Saturday, March 25Welcome

Will the recession change the way Big Tech views music and entertainment? [Mark Mulligan]

Meta lays off 11,000 employees, Stripe cuts 1,000 because it overextended during the lockdown boom, Apple has a hiring freeze, and Amazon is laying off 10,000 people due. Big Tech is transforming, but how will that affect music and entertainment?

To Mark Mulligan MIDIA’s music industry blog

Music startup Utopia just announced a round of layoffs, fitting into a larger dynamic that could reshape the entertainment landscape. There are many reasons why the coming global recession will be unique, but the one most relevant to the digital entertainment sector will be the first recession since modern consumer technology has truly gone mainstream. about it. This is not only because it reflects uncharted territory, but also because technology companies (even the largest) operate differently than traditional companies, making far bigger bets on future growth. It is also because we are A strategy that works well in times of bountiful harvest, but is rapidly being re-evaluated in the face of impending recession. Big tech companies are cutting headcount, especially on bets they plan to make profitable in the future, but they haven’t yet. Most forms of digital entertainment fall into this classification. Music and video streaming have long been loss leaders for tech giants, but will that continue in a recession?

2007 was the year the last recession began, and the world of consumer technology looked very different than it does today. The first iPhone he did not go on sale until June 2007. Facebook started this year with 14 million users. Netflix has launched a streaming service. But Spotify was less than a year away from launch. Instagram won’t be launched for another three years after him. 5 more Snapchat. Therefore, the next recession most likely to come in his 2023 will be the first recession where consumer technology has become mainstream.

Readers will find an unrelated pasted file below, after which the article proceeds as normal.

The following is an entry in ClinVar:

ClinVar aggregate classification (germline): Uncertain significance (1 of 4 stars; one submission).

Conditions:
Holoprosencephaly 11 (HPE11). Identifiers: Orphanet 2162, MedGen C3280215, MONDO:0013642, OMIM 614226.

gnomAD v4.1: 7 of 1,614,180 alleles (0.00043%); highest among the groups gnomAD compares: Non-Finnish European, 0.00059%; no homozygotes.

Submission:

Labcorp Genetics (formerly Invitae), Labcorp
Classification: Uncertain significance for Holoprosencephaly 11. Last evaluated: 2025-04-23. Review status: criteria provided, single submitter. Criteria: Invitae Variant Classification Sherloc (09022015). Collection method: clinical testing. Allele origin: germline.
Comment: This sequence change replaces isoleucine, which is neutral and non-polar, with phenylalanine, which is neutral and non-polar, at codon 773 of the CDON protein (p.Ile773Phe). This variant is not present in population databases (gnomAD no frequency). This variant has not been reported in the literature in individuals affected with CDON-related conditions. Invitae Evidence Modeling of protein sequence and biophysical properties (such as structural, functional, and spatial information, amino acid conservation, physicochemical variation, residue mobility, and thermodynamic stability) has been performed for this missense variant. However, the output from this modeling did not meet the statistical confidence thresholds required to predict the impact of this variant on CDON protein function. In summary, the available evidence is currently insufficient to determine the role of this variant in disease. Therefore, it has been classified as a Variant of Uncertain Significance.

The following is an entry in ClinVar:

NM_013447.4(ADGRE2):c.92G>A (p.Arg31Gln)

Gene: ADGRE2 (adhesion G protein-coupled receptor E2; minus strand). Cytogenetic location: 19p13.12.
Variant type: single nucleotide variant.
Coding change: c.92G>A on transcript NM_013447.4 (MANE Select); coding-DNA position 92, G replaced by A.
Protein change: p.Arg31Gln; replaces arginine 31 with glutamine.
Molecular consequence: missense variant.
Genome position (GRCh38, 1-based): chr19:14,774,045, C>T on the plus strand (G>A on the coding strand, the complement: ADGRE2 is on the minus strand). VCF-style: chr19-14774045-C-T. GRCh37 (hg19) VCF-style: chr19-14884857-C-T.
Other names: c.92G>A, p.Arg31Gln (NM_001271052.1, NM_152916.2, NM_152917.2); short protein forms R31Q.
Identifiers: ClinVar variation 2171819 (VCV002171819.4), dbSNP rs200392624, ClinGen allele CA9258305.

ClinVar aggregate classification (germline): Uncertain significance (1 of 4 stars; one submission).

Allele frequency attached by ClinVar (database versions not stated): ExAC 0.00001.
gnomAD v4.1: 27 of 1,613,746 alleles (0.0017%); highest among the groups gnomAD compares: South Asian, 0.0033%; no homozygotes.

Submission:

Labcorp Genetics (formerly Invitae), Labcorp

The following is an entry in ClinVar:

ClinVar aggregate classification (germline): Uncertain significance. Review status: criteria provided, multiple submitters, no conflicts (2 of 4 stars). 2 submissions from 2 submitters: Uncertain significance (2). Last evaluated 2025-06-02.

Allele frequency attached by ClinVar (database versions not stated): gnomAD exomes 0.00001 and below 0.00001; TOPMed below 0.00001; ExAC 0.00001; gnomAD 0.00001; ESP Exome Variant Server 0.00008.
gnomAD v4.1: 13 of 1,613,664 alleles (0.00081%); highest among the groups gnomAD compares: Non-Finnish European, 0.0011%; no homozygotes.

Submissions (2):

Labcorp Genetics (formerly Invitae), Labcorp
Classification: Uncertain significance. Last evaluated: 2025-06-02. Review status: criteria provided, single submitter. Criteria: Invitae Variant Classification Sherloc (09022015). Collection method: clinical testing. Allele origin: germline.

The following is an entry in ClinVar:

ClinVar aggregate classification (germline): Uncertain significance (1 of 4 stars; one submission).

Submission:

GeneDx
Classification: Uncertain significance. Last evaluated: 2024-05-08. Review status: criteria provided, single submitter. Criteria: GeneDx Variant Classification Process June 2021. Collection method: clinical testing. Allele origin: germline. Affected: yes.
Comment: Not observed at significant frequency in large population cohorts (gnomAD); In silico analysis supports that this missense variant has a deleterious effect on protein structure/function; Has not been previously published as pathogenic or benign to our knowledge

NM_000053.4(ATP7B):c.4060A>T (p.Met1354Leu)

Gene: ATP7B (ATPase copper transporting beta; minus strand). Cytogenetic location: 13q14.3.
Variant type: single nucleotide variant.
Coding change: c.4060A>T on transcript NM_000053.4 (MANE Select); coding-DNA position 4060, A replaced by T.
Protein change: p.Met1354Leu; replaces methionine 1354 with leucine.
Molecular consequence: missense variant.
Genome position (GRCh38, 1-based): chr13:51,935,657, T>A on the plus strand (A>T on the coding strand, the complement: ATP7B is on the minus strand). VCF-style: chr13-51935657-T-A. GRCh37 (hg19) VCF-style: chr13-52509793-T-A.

All of these companies, and most of the rest that drove the consumer tech revolution, grew rapidly because they actively invested in their future potential rather than waiting to raise money organically. did. This is a way of thinking that originates from the VC worldview. So build your product and customer base first, then worry about profit. Without that approach, the consumer tech sector might not be as far-reaching as it is today. But this strategy requires the underlying premise that next year will bring further growth. Otherwise the model will collapse. So now we’re seeing retractions across big tech. Meta said he laid off 11,000 employees, many of them from the VR Labs division. Stripe cut 1,000 jobs after overgrowing its business during the lockdown boom. Apple has frozen his non-R+D hiring. Amazon’s card sees layoffs of 10,00 people.

Out of this redundancy mayhem, one particularly interesting number emerged. Amazon is losing $10 billion a year from its “Worldwide Digital” team, which includes Alexa, Echo, and its streaming business. Amazon makes money from cloud services and commerce. Devices and content are growth areas that the company is investing in as they serve its future growth and core business. A very similar argument can be made for Apple’s streaming business (video and music), or at least YouTube Music and YouTube Premium.

Where will streaming remain if tech giants start reigning in non-core spending? , you may need to cut back on your spending. In that case, streaming video requires a large investment in original content, whereas the cost of rights to music is constant, giving you much more exposure than music. is high for video. That said, any music copyright deal negotiated with tech majors from this point on will almost certainly find licensees pushing cutbacks everywhere.

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